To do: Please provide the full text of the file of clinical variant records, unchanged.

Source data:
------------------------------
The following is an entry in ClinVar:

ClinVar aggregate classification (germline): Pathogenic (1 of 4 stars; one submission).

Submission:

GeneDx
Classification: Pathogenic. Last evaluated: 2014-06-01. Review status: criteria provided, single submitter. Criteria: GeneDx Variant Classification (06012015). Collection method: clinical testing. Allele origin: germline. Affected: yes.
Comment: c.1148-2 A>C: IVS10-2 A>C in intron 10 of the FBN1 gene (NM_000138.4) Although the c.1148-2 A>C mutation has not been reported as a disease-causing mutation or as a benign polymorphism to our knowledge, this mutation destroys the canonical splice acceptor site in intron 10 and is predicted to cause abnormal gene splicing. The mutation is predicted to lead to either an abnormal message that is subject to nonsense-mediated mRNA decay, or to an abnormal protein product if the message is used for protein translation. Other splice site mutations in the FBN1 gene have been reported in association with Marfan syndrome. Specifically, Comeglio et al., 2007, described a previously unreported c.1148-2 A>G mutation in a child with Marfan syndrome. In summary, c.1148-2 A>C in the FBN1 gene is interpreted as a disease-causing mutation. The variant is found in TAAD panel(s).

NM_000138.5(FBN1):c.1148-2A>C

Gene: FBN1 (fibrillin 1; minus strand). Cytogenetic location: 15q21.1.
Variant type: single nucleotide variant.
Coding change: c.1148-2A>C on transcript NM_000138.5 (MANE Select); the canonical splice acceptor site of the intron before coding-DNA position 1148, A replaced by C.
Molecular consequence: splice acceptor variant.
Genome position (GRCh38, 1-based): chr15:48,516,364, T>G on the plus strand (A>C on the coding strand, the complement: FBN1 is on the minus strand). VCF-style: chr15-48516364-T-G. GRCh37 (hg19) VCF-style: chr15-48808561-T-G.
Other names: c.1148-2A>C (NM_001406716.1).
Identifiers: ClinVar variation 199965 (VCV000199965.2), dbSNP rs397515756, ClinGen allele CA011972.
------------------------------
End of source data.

The following is an entry in ClinVar:

ClinVar aggregate classification (germline): Pathogenic (1 of 4 stars; one submission).

Submission:

GeneDx
Classification: Pathogenic. Last evaluated: 2014-06-01. Review status: criteria provided, single submitter. Criteria: GeneDx Variant Classification (06012015). Collection method: clinical testing. Allele origin: germline. Affected: yes.
Comment: c.1148-2 A>C: IVS10-2 A>C in intron 10 of the FBN1 gene (NM_000138.4) Although the c.1148-2 A>C mutation has not been reported as a disease-causing mutation or as a benign polymorphism to our knowledge, this mutation destroys the canonical splice acceptor site in intron 10 and is predicted to cause abnormal gene splicing. The mutation is predicted to lead to either an abnormal message that is subject to nonsense-mediated mRNA decay, or to an abnormal protein product if the message is used for protein translation. Other splice site mutations in the FBN1 gene have been reported in association with Marfan syndrome. Specifically, Comeglio et al., 2007, described a previously unreported c.1148-2 A>G mutation in a child with Marfan syndrome. In summary, c.1148-2 A>C in the FBN1 gene is interpreted as a disease-causing mutation. The variant is found in TAAD panel(s).

NM_000138.5(FBN1):c.1148-2A>C

Gene: FBN1 (fibrillin 1; minus strand). Cytogenetic location: 15q21.1.
Variant type: single nucleotide variant.
Coding change: c.1148-2A>C on transcript NM_000138.5 (MANE Select); the canonical splice acceptor site of the intron before coding-DNA position 1148, A replaced by C.
Molecular consequence: splice acceptor variant.
Genome position (GRCh38, 1-based): chr15:48,516,364, T>G on the plus strand (A>C on the coding strand, the complement: FBN1 is on the minus strand). VCF-style: chr15-48516364-T-G. GRCh37 (hg19) VCF-style: chr15-48808561-T-G.
Other names: c.1148-2A>C (NM_001406716.1).
Identifiers: ClinVar variation 199965 (VCV000199965.2), dbSNP rs397515756, ClinGen allele CA011972.